Dr. Kenneth M. Nowack is a licensed psychologist and President/Chief Research Officer of Envisia Learning, Inc., he serves on the consortium of research on Emotional Intelligence and he is a business partner of PTS for more than 15 years. PTS uses the tools developed by Envisia Learning across sectors from the United Nations to Banking and Consulting service to improve performance management and inclusive leadership.
Diane Fryman, CEO of PTS, caught up with Dr. Nowack to talk about the importance of psychological safety in organizations because of his expertise on the topic.
What is Psychological Safety and how is it different from Interpersonal Trust
Diane: Welcome Ken, here today we have the huge opportunity to talk about psychological safety: could you please tell us what psychological safety is and how it is different from interpersonal trust?
Ken: Good morning, Diane, thanks, I’ll explain.
It’s a current need, near and dear to everyone with Covid and remote work teams, to try and make sure people have a voice and can participate. Me and my colleague, as well as yours, Paul Zak (Professor of Economic Sciences, Psychology & Management
Director), looked at the area of safety and trust through a neuroscience lens and to answer your question I need to give you a little bit of a background on two things.
Interpersonal trust is a passive act, the extent to which “I empower you”: I assume that you have the right skill set and experience to act on my behalf. Think about investment bankers that might be managing your portfolio: we want to believe they know what they’re doing, we want to trust them.
Psychological safety is the extent to which I feel free and genuine because you won’t judge me, you won’t evaluate, bully or critique me.
Google Project Aristotle found that what really matters for team effectiveness is less about who is on the team, and more about how the team worked together. Where there was psychological safety, teammates feel safe to take risks and confident that no one on the team will embarrass or punish anyone else for admitting a mistake or offering a new idea. This is a competitive advantage for organizations that invest in psychological safety because it allows to challenge the status quo: psychological safety brings innovation.
Why High-Performing and Successful Teams require Psychological Safety?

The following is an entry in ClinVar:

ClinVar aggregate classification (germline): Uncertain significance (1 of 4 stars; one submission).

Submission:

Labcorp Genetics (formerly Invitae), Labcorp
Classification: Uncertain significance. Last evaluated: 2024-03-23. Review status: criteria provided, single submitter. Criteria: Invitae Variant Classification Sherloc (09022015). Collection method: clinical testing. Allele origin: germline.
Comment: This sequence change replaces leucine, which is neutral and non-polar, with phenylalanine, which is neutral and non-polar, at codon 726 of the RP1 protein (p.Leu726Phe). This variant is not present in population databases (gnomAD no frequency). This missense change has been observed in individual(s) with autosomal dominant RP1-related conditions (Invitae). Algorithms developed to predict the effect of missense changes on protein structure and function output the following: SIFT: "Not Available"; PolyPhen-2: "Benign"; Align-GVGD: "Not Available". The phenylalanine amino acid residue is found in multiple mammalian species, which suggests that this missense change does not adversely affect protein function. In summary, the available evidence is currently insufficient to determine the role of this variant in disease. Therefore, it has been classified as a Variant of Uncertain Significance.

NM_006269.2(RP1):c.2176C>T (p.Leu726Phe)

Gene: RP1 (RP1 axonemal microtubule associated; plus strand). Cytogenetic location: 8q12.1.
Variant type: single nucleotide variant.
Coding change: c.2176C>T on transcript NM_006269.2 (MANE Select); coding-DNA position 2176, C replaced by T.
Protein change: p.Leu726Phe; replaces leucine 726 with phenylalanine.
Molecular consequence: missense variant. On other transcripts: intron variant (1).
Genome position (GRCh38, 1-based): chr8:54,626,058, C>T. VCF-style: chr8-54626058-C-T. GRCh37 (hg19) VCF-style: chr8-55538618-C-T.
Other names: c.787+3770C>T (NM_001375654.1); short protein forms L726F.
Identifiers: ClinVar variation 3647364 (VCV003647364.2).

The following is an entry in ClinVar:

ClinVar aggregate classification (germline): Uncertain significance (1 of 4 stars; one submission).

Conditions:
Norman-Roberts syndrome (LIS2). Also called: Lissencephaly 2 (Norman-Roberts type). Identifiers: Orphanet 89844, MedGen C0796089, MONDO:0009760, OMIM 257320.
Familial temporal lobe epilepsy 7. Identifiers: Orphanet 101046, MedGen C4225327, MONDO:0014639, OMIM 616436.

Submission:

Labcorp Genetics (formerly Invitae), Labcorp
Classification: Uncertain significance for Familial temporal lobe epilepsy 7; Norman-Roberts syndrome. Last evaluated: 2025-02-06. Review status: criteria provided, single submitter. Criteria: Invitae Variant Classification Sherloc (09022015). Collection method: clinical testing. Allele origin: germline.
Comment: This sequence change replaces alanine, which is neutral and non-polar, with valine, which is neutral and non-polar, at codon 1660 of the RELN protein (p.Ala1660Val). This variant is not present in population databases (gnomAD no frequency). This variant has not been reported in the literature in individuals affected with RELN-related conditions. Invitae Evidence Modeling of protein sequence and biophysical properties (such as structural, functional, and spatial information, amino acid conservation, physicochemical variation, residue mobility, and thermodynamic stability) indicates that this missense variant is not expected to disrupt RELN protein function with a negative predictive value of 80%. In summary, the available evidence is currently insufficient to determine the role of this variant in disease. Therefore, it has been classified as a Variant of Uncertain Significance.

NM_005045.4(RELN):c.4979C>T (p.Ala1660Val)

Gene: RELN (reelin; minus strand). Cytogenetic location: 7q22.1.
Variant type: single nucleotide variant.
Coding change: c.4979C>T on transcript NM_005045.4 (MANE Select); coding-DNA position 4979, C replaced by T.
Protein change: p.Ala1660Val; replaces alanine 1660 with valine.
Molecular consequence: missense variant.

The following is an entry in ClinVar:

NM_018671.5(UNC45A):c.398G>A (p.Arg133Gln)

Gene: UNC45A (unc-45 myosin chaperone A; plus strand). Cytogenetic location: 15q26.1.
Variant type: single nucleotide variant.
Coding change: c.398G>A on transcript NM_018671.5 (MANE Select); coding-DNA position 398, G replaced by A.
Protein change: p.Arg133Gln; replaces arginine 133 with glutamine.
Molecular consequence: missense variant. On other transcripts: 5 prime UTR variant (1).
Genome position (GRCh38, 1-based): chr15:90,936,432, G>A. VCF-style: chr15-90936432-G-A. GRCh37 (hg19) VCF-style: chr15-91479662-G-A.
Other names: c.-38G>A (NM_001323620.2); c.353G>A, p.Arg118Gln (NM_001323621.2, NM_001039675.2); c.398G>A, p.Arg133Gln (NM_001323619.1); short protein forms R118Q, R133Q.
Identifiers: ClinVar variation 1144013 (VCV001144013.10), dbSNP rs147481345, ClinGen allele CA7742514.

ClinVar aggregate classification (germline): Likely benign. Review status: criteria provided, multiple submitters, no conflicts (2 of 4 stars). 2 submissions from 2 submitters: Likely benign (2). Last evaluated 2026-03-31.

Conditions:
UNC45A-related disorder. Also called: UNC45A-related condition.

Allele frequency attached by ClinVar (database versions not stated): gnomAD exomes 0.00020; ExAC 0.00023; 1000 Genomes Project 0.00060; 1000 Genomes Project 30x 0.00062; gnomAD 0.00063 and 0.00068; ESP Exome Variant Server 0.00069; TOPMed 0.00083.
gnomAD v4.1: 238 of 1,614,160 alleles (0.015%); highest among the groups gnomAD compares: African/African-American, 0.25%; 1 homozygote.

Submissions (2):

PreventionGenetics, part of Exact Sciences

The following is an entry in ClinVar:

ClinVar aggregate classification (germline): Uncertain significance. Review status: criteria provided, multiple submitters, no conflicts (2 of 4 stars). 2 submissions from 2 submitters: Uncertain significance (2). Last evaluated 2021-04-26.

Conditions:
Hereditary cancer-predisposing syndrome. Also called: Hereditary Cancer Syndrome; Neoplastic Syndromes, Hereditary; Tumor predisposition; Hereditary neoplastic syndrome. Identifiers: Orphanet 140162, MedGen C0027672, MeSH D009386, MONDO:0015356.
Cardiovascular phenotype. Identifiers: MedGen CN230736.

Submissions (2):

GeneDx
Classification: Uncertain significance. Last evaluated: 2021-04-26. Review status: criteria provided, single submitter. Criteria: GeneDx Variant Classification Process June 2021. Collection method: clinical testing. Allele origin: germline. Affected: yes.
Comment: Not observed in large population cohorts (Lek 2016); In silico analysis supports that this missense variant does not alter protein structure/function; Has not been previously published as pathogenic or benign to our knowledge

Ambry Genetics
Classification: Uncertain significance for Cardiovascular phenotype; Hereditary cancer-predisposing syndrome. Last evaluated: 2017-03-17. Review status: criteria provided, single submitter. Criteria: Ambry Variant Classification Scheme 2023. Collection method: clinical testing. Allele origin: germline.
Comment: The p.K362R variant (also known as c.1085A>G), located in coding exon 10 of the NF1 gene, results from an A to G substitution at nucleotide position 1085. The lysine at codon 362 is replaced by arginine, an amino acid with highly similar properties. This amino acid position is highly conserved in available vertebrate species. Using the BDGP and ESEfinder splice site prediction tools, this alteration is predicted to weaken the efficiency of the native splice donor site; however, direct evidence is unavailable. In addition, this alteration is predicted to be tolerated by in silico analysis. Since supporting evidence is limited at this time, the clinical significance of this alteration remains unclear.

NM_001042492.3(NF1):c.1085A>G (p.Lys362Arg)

Diane: It seems to be extremely high correlation between having psychological safety in the organization and making sure that the team is successful and performing well on a continuous basis, is this correct?
Ken: Well, Psychological safety and interpersonal trust may not guarantee high productivity or physical health but it’s a necessary condition.
Anyway, even if we cannot show causality, with our colleague Dr. Paul Zak, we’ve found in psychologically safe and high trust cultures a health benefit of people feeling more engaged, reporting less job burnout, being more innovative and creative: organizations, teams and leaders that facilitate safety and high trust, has for sure some return on investment.
Diane: I’m sure it is. And please, Ken, since we work a lot with organizations and their teams could you please tell us why does an effective teamwork require psychological safety?
Ken: Well, one of the biases that we know that exists in human level is called the “similarity bias” and it occurs because humans are highly motivated to see themselves and those who are similar in a favorable light. That’s why we instinctively create “in groups”: groups that we feel safe with; and “out groups”: groups that are threatening to us. But this is just a bias and to overcome it we need to find common ground with people who appear different. Teams need psychological safety to foster a sense that everybody has an equal voice.
How can we measure Psychological Safety within the Organization?
Diane: This is true: we’re much more caring and empathetic about those that are part of our team versus those that are not. So, given the importance of psychological safety, how is there a way that we can measure it within the organization?
Ken: There are four intuitive factors that we use subjectively when we interact with others to determine trustworthiness, trust and safety:
- Capability: people believe you have the appropriate knowledge and skills
- Consistency: people believe you will act in a predictable and reliable manner
- Caringness: people believe you are on their side
- Candor: people believe you will act with honesty and integrity
In partnering with Paul, we created a tool, NeuroteamView, to measure those four things as a foundation for effective teams: research supports that lack of any one of those four it’s impairment for teams to function.
We also consider one aspect of emotional intelligence which is social awareness: a person’s ability to consider and empathize with others and apply that understanding to interactions with them. If I can’t practice social awareness, I can’t be effective as a team member. This is what we measure with our tool, which is a 180 or 360 feedback, in order to have a more accurate way of judging how behavior is actually perceived.
Diane: Thank you so much Ken, it’s been a fantastic interview.
Ken: Big hug virtually and stay well!
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